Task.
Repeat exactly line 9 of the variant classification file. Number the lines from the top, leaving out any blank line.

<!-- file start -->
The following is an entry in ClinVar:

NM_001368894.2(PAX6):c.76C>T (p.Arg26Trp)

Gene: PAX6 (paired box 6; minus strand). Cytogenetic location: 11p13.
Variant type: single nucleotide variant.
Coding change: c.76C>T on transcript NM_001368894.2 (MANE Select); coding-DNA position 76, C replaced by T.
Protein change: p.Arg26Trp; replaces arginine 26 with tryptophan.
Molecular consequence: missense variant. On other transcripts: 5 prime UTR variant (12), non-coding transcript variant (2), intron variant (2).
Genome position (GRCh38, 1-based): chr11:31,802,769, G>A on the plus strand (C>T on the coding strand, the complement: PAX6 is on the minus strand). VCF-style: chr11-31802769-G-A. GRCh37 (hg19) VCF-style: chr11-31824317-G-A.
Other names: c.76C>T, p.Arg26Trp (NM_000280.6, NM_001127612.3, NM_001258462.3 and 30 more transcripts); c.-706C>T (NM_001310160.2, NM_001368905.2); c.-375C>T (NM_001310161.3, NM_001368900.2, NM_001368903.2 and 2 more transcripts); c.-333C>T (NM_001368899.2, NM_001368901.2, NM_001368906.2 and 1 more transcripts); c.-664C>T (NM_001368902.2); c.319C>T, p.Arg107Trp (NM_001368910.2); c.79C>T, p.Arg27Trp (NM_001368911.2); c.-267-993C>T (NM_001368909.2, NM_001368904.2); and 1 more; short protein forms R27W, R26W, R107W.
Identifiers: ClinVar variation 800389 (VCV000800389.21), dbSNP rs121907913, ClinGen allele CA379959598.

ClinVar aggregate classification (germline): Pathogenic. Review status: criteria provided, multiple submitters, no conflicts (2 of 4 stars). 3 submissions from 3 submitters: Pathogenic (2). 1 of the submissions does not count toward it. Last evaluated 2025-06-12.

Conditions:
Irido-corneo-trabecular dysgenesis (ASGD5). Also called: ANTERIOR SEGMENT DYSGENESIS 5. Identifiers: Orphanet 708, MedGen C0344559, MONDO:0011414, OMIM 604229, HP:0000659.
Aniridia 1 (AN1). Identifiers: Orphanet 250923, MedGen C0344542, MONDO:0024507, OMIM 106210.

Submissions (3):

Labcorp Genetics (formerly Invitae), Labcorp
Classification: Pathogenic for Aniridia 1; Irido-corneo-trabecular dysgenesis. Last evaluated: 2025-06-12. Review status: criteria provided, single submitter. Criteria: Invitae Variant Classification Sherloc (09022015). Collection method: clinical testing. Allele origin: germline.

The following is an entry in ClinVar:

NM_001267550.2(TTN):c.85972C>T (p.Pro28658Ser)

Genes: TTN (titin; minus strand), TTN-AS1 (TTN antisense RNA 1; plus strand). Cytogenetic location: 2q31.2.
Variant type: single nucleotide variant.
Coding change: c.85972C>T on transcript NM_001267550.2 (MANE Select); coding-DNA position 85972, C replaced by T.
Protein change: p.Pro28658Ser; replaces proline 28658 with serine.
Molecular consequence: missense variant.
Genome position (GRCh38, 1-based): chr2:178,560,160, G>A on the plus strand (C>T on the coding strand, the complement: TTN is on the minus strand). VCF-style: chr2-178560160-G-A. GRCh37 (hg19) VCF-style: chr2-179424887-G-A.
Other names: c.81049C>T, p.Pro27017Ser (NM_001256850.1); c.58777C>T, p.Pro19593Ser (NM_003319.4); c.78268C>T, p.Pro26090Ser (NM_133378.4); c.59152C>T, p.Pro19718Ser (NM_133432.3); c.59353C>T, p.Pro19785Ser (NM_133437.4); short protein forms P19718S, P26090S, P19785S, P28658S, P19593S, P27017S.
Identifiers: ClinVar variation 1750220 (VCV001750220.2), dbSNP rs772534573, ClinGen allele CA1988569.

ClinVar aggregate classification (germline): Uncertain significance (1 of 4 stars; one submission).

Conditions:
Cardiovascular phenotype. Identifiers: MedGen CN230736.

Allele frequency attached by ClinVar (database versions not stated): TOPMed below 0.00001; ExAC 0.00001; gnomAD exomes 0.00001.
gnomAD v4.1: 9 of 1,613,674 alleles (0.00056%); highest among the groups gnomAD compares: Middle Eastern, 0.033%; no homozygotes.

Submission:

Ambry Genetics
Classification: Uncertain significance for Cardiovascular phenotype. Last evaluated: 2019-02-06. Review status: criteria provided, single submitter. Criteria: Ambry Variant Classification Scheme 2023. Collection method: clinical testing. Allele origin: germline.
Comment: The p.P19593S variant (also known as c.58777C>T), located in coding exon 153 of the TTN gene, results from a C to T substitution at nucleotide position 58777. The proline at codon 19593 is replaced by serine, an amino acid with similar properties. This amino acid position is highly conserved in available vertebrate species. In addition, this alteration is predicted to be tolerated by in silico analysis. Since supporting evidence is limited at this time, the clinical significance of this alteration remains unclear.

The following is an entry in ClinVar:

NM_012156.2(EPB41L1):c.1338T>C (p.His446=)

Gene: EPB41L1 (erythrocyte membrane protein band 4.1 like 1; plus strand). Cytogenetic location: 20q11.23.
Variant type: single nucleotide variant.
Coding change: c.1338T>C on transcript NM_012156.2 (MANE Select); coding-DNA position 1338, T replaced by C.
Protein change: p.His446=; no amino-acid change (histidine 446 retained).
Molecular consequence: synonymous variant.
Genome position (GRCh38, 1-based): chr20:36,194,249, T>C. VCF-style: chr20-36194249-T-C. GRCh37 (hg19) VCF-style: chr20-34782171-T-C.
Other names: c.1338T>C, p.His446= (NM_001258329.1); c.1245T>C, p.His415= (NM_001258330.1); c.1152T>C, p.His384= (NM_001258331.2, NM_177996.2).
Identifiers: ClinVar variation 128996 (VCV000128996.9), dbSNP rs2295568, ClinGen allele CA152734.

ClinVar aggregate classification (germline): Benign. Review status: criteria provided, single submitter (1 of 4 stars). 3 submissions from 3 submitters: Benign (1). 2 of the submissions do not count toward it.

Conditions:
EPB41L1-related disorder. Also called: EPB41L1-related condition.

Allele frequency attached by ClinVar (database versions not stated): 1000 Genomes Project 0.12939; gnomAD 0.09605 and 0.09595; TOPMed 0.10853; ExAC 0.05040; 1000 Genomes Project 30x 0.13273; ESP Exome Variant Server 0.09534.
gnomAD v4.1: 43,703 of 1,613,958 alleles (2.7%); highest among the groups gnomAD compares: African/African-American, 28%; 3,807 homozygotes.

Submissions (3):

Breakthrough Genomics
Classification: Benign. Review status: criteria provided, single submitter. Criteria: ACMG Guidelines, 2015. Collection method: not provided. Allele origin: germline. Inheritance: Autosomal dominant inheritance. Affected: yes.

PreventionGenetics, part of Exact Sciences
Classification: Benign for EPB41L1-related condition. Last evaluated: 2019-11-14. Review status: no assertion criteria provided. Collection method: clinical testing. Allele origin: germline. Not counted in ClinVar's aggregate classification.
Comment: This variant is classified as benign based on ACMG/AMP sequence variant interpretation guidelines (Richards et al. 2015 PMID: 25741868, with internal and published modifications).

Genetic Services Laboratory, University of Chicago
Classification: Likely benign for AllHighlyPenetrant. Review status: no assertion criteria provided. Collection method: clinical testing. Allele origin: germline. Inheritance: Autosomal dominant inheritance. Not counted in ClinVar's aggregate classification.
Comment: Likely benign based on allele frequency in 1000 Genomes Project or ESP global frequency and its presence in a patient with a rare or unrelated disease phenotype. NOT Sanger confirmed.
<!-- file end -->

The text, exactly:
Other names: c.76C>T, p.Arg26Trp (NM_000280.6, NM_001127612.3, NM_001258462.3 and 30 more transcripts); c.-706C>T (NM_001310160.2, NM_001368905.2); c.-375C>T (NM_001310161.3, NM_001368900.2, NM_001368903.2 and 2 more transcripts); c.-333C>T (NM_001368899.2, NM_001368901.2, NM_001368906.2 and 1 more transcripts); c.-664C>T (NM_001368902.2); c.319C>T, p.Arg107Trp (NM_001368910.2); c.79C>T, p.Arg27Trp (NM_001368911.2); c.-267-993C>T (NM_001368909.2, NM_001368904.2); and 1 more; short protein forms R27W, R26W, R107W.